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Inquisition and the Prosecution of Heresy: Misconceptions and Abuses

  • Henry Ansgar Kelly (a1)


The year 1988 marked the 100th anniversary of the publication of H. C. Lea's A History of the Inquisition of the Middle Ages. I would like to get the next century off to a good start by renaming his enterprise “A History of the Criminal Prosecution of Heretics in the Middle Ages.” The term inquisition has been widely misunderstood and misused by historians. There are two distinct abuses, one upper-case and the other lower-case.



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1. An earlier form of the present essay was delivered as a paper at a symposium oiganized by Edward Peters to mark the centenary of Lea's work, as part of the program of the Medieval Academy of America meeting held at the University of Pennsylvania, 7 April 1988. I should note that in my Citation of medieval Latin (which was spelled and pronounced like the vernacular), I use e rather than the classical diphthong ae, in order to be more authentic and also to discourage the classical pronunciation of postclassical texts; for the same reasons I use j rather than consonantal i. See my “Lawyer's Latin: Loquenda ut vulgus?” Journal of Legal Education 38 (1988): 195207, esp. 200–201. I also follow the convention of French and English historians of thirteenth-century heresy in translating proper names into the modern vernacular; for example, I render Johannes Andree as “John Andrew” (not “John of Andrew”) rather than using the classicized form “lohannes Andreae” or a medieval vernacular form.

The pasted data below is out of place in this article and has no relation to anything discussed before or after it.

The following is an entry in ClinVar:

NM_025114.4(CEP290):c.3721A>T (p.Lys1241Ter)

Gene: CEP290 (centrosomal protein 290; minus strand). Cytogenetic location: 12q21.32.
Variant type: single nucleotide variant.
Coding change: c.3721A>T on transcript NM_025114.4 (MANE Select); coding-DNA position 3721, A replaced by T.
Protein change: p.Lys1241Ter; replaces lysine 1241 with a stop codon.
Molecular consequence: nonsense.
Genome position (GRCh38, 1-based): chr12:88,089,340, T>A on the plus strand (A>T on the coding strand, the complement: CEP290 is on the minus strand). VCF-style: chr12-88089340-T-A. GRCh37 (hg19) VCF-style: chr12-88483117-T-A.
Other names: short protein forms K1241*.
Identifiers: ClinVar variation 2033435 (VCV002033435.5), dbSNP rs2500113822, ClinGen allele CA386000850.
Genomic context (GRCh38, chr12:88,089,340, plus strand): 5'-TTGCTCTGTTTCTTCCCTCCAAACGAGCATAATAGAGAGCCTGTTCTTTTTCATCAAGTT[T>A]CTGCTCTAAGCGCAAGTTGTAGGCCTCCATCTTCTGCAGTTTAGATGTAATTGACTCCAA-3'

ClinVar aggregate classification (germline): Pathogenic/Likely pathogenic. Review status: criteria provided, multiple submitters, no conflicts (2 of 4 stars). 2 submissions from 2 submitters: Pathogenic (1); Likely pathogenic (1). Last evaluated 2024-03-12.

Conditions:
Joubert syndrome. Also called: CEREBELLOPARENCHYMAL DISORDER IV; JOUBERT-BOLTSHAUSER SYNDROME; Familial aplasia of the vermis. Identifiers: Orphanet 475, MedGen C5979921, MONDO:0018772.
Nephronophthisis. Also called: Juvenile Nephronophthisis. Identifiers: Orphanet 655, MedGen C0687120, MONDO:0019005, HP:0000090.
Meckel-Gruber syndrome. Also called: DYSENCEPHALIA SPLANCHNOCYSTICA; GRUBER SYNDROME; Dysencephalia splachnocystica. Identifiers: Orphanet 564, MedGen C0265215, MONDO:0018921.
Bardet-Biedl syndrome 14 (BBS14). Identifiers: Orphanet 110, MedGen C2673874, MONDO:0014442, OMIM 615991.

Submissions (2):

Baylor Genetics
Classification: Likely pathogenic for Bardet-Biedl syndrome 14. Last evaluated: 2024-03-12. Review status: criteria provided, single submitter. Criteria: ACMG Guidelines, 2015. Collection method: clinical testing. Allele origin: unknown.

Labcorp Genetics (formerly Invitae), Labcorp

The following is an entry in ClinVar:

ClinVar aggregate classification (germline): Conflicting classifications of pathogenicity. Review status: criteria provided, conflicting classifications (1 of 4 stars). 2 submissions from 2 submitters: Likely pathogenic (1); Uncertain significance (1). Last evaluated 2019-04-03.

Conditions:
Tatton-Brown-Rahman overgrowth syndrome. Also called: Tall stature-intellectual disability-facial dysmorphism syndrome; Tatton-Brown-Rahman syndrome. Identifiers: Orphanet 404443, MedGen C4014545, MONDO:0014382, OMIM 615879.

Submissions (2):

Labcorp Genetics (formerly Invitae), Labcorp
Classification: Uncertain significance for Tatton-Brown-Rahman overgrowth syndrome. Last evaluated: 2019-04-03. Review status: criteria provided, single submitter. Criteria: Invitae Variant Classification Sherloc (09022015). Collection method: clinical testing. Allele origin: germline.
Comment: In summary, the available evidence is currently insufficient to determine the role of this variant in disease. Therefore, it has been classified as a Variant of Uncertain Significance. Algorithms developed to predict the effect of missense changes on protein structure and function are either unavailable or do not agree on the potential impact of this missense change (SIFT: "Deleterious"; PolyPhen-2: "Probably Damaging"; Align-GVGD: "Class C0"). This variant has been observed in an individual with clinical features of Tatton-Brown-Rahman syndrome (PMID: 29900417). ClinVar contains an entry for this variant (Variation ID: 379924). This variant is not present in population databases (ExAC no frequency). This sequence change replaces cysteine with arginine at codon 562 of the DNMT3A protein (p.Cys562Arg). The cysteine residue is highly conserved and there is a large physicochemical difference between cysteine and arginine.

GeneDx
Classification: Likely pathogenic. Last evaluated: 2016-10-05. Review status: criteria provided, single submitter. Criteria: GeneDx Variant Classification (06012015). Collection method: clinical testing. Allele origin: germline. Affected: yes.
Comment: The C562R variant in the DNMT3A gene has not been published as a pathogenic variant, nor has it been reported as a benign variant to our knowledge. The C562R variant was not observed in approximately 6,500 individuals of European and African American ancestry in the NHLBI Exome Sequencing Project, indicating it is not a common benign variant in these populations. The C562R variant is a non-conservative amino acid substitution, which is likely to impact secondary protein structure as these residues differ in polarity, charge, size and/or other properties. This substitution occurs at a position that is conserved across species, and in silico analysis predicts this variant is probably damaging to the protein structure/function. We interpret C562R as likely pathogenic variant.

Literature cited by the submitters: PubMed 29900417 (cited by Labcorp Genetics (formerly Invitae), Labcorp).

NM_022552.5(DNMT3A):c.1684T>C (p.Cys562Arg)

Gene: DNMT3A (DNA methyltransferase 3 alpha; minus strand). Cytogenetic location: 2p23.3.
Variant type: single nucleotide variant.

2. Lea, Henry Charles, A History of the Inquisition of the Middle Ages, 3 vols. (New York, 1888). Consider, for example, this passage: “The organization of the Inquisition was simple, yet effective.… The inquisitor wore the simple habits of his Order… His principal scene of activity was in the recesses of the dreaded Holy Office, whence he issued his commands and decided the fate of whole populations in a silence and secrecy which impressed upon the people a mysterious awe a thousand times more potent than the external magnificence of the bishop. Every detail in the Inquisition was intended for work and not for show” (1:369).

3. Dossat, Yves, “Inquisition,” New Catholic Encyclopedia, 16 vols. (New York, 1967), 7:535541.

4. Beste, Ulric, “Doctrine of the Faith, Congregation for the,” New Catholic Encyclopedia, 4:944–96.

5. See Peters, Edward, Inquisition (New York, 1988), pp. 105121.

6. Ibid., pp. 1–7, 122–315; Kieckhefer, Richard, Repression of Heresy in Medieval Germany (Philadelphia, 1979), pp. 37.Hamilton, Bernard, The Medieval Inquisition (New York, 1981), p. 9, agrees with Kieckhefer's analysis, but not with his advice to abandon “the Inquisition” as a generic term to describe the work of medieval heresy tribunals.

7. Dossat, , “Inquisition,” pp. 535536.

8. Dossat, Yves, Les crises de l'Inquisition toulousaine an xiii e siècle (1233–1273) (Bordeaux, 1959), p. 107.